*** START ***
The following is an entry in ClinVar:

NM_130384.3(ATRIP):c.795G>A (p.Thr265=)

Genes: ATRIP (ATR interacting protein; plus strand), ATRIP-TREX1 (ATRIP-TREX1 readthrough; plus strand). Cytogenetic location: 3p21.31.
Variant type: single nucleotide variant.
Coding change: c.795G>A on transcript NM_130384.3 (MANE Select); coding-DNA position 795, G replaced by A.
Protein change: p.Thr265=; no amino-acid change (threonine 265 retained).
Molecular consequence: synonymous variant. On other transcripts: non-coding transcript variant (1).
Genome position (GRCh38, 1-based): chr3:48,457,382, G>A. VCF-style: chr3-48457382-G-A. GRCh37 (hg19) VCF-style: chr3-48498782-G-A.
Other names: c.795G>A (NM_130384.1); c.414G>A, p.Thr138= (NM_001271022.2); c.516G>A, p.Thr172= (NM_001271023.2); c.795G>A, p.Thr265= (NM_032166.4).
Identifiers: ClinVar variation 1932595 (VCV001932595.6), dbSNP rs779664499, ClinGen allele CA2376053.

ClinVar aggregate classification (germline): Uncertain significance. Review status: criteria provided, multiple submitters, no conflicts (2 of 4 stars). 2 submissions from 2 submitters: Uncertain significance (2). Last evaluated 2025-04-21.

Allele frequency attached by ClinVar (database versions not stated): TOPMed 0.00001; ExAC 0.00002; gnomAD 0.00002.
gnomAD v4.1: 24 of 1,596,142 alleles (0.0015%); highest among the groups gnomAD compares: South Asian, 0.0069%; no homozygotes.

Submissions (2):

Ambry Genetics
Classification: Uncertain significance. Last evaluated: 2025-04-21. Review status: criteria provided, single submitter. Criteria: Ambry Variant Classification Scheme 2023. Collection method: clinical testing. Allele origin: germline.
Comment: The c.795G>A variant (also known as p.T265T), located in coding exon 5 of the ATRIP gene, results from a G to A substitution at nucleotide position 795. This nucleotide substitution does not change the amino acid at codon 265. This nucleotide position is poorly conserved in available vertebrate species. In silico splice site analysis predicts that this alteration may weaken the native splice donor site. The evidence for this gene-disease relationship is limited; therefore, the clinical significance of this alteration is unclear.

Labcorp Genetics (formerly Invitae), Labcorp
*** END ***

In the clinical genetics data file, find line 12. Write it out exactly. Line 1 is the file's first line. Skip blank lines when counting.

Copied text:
Allele frequency attached by ClinVar (database versions not stated): TOPMed 0.00001; ExAC 0.00002; gnomAD 0.00002.